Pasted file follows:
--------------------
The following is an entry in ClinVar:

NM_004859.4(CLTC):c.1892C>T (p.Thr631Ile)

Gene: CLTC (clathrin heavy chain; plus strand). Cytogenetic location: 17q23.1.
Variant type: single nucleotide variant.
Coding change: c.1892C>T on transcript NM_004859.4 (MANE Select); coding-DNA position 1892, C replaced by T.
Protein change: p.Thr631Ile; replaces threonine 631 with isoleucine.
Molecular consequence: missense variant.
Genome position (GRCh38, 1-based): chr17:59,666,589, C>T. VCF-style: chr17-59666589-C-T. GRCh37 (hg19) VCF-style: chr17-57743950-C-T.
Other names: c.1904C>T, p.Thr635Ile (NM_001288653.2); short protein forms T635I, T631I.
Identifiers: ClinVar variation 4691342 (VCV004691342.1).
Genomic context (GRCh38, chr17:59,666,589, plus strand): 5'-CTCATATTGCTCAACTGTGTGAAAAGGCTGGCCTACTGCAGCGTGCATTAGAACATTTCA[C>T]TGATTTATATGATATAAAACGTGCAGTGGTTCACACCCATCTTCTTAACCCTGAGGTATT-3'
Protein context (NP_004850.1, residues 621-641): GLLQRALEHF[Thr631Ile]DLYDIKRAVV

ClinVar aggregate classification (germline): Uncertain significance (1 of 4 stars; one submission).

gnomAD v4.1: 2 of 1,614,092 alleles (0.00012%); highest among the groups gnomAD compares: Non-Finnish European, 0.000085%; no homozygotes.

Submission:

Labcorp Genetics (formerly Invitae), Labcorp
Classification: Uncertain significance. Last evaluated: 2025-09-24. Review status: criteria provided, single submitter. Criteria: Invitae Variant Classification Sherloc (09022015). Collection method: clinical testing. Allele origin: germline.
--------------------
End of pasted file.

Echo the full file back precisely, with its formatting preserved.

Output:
The following is an entry in ClinVar:

NM_004859.4(CLTC):c.1892C>T (p.Thr631Ile)

Gene: CLTC (clathrin heavy chain; plus strand). Cytogenetic location: 17q23.1.
Variant type: single nucleotide variant.
Coding change: c.1892C>T on transcript NM_004859.4 (MANE Select); coding-DNA position 1892, C replaced by T.
Protein change: p.Thr631Ile; replaces threonine 631 with isoleucine.
Molecular consequence: missense variant.
Genome position (GRCh38, 1-based): chr17:59,666,589, C>T. VCF-style: chr17-59666589-C-T. GRCh37 (hg19) VCF-style: chr17-57743950-C-T.
Other names: c.1904C>T, p.Thr635Ile (NM_001288653.2); short protein forms T635I, T631I.
Identifiers: ClinVar variation 4691342 (VCV004691342.1).
Genomic context (GRCh38, chr17:59,666,589, plus strand): 5'-CTCATATTGCTCAACTGTGTGAAAAGGCTGGCCTACTGCAGCGTGCATTAGAACATTTCA[C>T]TGATTTATATGATATAAAACGTGCAGTGGTTCACACCCATCTTCTTAACCCTGAGGTATT-3'
Protein context (NP_004850.1, residues 621-641): GLLQRALEHF[Thr631Ile]DLYDIKRAVV

ClinVar aggregate classification (germline): Uncertain significance (1 of 4 stars; one submission).

gnomAD v4.1: 2 of 1,614,092 alleles (0.00012%); highest among the groups gnomAD compares: Non-Finnish European, 0.000085%; no homozygotes.

Submission:

Labcorp Genetics (formerly Invitae), Labcorp
Classification: Uncertain significance. Last evaluated: 2025-09-24. Review status: criteria provided, single submitter. Criteria: Invitae Variant Classification Sherloc (09022015). Collection method: clinical testing. Allele origin: germline.